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hiho!

Discussion in 'New Members Introduction' started by Alex399, Oct 7, 2009.

  1. Alex399

    Alex399 Byte Poster

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    Hello!!!!

    My name is Alex, I'm based in Dorset on the South Coast, last month I started the MCSE course consisting of A CompTIA A+ Certification, MCP Certification, MCDST Certification, MCSA Certification and finally a MCSE Certification.

    The course is a distance learning programme through a company called Advent Computer Training and cost me £4950. Im currently plodding my way through a Introduction to computers book (for about the 3rd time....) consisting of around 300 pages and thoroughly enjoying it :D perhaps because I know the majority of the information in there already but there small bits of information here and there that are proving to be valuable knowlegde.

    My course is estimated to be a duration of 2 years of 8 hours of home study a week and 14 class room days a year, I'm currently waiting for my CompTIA A+ study materials to come through so I can make a start on that.

    Couldn't help but ask for your opinion on this people, would I stand a hope in hell of landing myself a Trainee/Junior IT Support Technician role or 1st Line Desktop Support Technician Role with all of the mentioned certs above?????
    If the answer would be know then I will be applying for the 2 year Networking college course Ive had my eye on recently


    Ive had a little look around and you all seem like a freindly bunch and I look forward to being part of the community on here. :biggrin8)
     
    Last edited: Oct 7, 2009
    WIP: A+, N+, MCP, MCDST
  2. BosonMichael
    Highly Decorated Member Award

    BosonMichael Yottabyte Poster

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    With ALL of the certs above? Very unlikely. Unfortunately, you've been sold a pack of training classes that don't match your experience level. The MCSA/MCSE are designed for people who have 6 months/1 year+ experience administering servers in a multi-site, multi-server, real-world business IT environment... not someone looking to get into IT. Getting those will make you horribly overcertified for your experience level... and that's not a good thing. Entry-level employers will pass you over because you're overcertified... and employers with jobs beyond entry-level will pass you over because you lack experience.

    The A+ and MCDST are good certifications to have for entry-level jobs. To add to this, I would recommend the Network+ certification. That said, you don't need ANY of those to get an entry-level job - those certifications simply make your CV look more attractive to employers.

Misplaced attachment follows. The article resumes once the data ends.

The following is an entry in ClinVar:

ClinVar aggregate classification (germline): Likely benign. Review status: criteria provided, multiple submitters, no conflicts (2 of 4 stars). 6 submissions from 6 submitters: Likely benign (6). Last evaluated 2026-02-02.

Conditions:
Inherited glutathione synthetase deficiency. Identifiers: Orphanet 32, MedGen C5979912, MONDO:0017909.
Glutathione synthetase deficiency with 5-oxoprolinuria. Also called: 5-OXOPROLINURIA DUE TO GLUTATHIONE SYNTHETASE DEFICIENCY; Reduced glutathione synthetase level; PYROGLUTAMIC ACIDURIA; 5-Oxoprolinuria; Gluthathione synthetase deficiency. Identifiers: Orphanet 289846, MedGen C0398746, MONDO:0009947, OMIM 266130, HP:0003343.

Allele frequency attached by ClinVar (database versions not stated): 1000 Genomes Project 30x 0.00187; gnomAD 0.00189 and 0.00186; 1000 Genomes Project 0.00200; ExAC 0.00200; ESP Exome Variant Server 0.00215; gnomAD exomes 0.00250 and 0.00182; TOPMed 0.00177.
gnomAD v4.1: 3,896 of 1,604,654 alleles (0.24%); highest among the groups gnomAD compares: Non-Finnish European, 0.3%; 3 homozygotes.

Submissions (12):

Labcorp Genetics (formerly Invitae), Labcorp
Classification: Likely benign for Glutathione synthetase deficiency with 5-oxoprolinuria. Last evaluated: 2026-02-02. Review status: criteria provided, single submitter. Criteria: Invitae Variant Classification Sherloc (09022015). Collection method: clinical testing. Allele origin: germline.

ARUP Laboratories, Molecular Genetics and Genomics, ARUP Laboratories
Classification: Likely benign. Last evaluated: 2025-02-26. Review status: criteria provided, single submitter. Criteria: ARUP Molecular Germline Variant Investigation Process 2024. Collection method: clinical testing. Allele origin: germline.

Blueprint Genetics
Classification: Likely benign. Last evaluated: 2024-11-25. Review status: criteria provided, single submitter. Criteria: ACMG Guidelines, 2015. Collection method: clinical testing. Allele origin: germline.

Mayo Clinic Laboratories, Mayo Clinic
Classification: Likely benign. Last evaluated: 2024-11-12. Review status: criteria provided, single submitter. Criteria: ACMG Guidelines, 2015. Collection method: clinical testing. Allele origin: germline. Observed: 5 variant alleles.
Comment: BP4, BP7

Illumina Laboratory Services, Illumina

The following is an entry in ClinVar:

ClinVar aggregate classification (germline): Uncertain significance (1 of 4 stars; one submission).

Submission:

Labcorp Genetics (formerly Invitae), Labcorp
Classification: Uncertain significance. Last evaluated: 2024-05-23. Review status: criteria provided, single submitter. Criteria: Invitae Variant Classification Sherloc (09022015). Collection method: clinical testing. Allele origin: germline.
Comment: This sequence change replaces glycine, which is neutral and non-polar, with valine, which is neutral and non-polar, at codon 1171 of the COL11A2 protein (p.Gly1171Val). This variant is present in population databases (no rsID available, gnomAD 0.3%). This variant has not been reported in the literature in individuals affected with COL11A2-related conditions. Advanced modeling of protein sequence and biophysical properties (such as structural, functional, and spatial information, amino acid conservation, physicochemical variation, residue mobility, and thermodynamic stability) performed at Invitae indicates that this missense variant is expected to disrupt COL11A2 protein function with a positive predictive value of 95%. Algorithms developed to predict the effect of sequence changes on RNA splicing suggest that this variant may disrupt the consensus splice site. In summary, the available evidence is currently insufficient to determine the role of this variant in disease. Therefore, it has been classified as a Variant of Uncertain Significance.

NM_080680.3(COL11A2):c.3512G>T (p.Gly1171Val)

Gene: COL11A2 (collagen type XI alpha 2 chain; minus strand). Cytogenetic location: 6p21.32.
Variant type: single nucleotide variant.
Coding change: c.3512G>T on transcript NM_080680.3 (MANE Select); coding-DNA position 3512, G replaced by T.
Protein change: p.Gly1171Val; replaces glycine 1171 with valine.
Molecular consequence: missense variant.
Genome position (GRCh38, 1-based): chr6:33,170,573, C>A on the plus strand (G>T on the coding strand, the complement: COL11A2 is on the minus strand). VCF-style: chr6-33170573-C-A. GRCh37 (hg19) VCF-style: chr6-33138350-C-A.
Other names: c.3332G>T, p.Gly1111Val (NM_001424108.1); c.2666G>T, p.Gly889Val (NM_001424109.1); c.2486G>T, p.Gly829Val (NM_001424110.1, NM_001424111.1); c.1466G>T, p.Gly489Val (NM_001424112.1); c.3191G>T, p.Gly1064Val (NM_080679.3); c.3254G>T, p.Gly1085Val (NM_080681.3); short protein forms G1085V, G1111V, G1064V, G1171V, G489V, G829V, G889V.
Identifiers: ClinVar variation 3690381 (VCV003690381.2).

As mentioned above, I'd recommend the A+, Network+, and MCDST to help you get your foot in the door... and certify no farther until you get some experience.

    Welcome!
     
    Certifications: CISSP, MCSE+I, MCSE: Security, MCSE: Messaging, MCDST, MCDBA, MCTS, OCP, CCNP, CCDP, CCNA Security, CCNA Voice, CNE, SCSA, Security+, Linux+, Server+, Network+, A+
    WIP: Just about everything!
  3. Alex399

    Alex399 Byte Poster

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    Thank you for your reply Boson, I will look into taking the Comptia Networking+ Cert but as for getting my first entry level job it sounds like the biggest hurdle of them all and I expected it to be anyway, I assume HND and Masters in the IT Industry almost guarantee some kind of high level entry position providing you actually listen and study hard In the course instead of partying like mad the whole time and sitting in those lectures like a zombie in one ear straight out the other hahahaha :biggrin

    Ill keep the topic narrowed down to me introducing my self anyhow. I welcome any tips for my given situation :)
     
    WIP: A+, N+, MCP, MCDST
  4. BosonMichael
    Highly Decorated Member Award

    BosonMichael Yottabyte Poster

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    No, not really. You don't need a Masters degree to be in IT at all. Masters degrees are typically for those who are looking to get into management... and it's hard to manage a field that you've never worked in. Those sort are typically the pointy-haired bosses (PHBs) that know the buzzwords but have no real clue about IT or how to implement it.

    If you want to get into IT, there's no shortcut to the top. Certifications won't do it. Degrees won't do it. Training courses won't do it. A huge home lab setup won't do it. 18 years of "messing around with PCs", like I had, won't do it. The only way to the top is to start at the bottom with an entry-level job and work your way to the top, one step at a time... unless you've got an uncle who is an IT manager or CEO who is willing to take a chance on you.
     
    Certifications: CISSP, MCSE+I, MCSE: Security, MCSE: Messaging, MCDST, MCDBA, MCTS, OCP, CCNP, CCDP, CCNA Security, CCNA Voice, CNE, SCSA, Security+, Linux+, Server+, Network+, A+
    WIP: Just about everything!

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